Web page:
Accumulation has consequences. Even with such an isolated power grid as Texas’, things are still connected. Abbott issued an executive order to promote the distribution of natural gas within the state, which sounds good for Texans, but gas prices are even higher, hitting other states and Mexico, which relies heavily on American natural gas.
Power outages in Mexico have interrupted production of certain products for GM and Volkswagen. It’s all connected.
Ruler for one side has a back
It’s her fault. Democrats in Texas, who continue to hope to gain some influence in the state’s power structure, are accusing Abbott and the Republicans who run the state everywhere of not being better prepared for the strange weather patterns that are becoming more frequent as a result of climate change.
Democrat Lloyd Doggett blamed the ruling party and its proud individualism for the state’s problems.
Our government has failed, Doggett told CNN’s Brooke Baldwin on Thursday.
Our local leaders, mayors, and district judges are working overtime to try to make a difference, as they did at the Covid outbreak. And now Texas, whose state leaders constantly attack the federal government, is depending on the federal government we call to try to get them out of a situation that never should have happened, that could have been prevented and properly reported, but just didn’t happen.
Overview 2022. Beto O’Rourke, the former congressman from El Paso who wants to challenge Abbott next year, told Anderson Cooper on Wednesday that people don’t want to hear partisan gunfire. But he also said Republicans are to blame for everything.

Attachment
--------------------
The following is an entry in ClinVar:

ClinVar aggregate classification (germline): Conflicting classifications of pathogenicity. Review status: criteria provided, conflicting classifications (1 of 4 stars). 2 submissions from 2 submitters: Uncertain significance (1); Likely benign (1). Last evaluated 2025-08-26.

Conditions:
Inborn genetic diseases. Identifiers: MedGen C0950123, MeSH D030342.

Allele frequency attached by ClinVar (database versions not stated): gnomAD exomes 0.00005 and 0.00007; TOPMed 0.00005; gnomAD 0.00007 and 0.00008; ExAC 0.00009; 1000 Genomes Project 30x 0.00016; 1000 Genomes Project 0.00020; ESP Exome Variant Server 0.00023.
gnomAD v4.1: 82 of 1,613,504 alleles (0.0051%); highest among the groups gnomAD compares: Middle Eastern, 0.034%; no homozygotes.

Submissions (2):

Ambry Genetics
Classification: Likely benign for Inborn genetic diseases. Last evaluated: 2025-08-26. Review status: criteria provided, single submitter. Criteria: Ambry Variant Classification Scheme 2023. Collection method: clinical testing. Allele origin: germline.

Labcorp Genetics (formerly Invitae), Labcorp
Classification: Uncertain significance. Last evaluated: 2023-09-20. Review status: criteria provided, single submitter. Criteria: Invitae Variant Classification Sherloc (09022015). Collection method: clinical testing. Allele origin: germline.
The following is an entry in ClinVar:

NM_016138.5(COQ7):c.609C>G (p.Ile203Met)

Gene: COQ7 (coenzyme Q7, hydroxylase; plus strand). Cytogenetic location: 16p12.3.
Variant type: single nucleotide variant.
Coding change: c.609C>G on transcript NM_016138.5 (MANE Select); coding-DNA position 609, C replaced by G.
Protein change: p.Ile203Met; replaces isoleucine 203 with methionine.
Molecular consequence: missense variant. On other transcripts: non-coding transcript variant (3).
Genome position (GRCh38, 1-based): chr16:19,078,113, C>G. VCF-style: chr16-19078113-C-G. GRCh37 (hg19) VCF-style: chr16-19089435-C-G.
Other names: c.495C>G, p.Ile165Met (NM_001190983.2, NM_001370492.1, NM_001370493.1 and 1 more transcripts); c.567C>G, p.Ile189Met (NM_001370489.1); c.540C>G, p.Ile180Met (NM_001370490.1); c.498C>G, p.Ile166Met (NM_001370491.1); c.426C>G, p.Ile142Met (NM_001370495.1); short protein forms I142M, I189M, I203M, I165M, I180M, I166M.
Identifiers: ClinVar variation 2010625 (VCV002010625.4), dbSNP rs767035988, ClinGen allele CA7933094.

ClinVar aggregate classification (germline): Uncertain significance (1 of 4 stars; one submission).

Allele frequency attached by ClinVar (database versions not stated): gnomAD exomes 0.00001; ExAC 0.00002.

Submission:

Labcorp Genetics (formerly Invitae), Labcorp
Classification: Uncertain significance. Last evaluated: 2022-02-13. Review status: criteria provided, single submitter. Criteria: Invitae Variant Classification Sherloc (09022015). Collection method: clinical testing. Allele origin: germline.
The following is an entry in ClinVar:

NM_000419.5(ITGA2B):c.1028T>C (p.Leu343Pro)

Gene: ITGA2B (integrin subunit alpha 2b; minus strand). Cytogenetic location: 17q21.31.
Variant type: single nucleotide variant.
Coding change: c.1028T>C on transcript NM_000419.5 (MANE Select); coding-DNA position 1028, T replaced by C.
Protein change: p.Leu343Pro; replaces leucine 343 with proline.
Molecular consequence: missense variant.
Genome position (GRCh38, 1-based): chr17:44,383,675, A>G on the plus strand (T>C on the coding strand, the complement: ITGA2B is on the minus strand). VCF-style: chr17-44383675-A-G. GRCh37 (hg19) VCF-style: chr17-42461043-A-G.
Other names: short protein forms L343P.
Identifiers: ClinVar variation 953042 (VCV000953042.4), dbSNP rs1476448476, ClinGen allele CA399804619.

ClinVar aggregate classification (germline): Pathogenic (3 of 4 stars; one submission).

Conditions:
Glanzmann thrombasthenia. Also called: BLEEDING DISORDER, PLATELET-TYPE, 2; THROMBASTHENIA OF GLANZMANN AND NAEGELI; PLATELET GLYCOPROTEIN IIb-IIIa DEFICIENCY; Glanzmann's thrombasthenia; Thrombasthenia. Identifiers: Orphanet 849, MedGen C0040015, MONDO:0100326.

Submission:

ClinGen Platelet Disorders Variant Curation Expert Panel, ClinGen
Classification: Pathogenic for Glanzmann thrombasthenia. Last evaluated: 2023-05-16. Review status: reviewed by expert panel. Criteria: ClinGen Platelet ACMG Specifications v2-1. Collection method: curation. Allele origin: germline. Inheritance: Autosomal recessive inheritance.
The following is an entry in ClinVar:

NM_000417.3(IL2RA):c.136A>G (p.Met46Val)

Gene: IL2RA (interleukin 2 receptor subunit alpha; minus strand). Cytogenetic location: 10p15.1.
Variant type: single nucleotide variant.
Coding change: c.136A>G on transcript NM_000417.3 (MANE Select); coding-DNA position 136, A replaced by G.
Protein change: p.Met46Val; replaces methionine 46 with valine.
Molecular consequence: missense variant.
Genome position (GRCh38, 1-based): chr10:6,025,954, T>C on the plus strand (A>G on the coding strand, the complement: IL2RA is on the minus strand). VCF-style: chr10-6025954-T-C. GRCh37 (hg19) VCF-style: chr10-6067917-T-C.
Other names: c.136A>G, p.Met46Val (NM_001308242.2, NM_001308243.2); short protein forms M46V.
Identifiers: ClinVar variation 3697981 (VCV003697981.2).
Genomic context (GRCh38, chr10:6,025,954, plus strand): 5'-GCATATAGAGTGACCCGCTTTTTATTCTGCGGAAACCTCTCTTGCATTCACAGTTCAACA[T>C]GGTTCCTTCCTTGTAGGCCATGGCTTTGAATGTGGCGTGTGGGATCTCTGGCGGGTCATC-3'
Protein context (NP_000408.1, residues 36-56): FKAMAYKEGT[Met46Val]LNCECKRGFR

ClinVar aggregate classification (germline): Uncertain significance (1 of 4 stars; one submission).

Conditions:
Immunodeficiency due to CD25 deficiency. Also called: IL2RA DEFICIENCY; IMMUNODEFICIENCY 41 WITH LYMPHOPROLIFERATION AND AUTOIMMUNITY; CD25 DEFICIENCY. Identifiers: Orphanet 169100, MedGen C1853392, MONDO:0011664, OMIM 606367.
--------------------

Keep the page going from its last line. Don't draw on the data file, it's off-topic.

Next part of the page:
The decision to deregulate our power grid in the first place and not need additional power in emergencies like this, and to not connect to the rest of the national grid so we can shut off the power we need, are all decisions made by Greg Abbott, Rick Perry, their predecessors and other elected Republicans in the state, O’Rourke said.
But I think most Texans don’t want to deal with the blame game right now, they want to make sure we can connect and prevent something like this from happening again. This means investing in the depletion of our transmission lines and in the generation of electricity.
Today on Ted Cruz. The U.S. senator and black bug of American politics has fled the state’s lingering cold for the warmer climate of Cancun. He was arrested on social media.
And no, he wasn’t trying to explain to Mexico why the governor of Texas is now piling up the natural gas that Mexico depends on. In the midst of the pandemic, he hoped his daughters would spend time with their friends. Cruz is back in the States. The girls stay with their mother during the holidays.
The other side of Texas is California. Compare this effort by Democrats in Texas with that of Democrats in California, who control everything in that state, to protect their governor, Gavin Newsom, who is facing a removal election in June. The last California governor to be recalled, Gray Davis, was humiliated after the experiment with energy deregulation led to a blackout. (That’s how Arnold Schwarzenegger got into politics).
Newsom’s main political crime is the arrogance of attending a fancy dinner when the state shouldn’t be attending. But even during the Covid pandemic, the state suffered from stricter guidelines than other states.
Other states have different problems
Ron DeSantis of Florida defends controversial agreements with vaccine developer – and threatens to withdraw vaccines if officials don’t like it.
The Brooklyn District Attorney’s Office and the FBI are closely watching how Andrew Cuomo’s administration handles data on deaths at Covid nursing homes.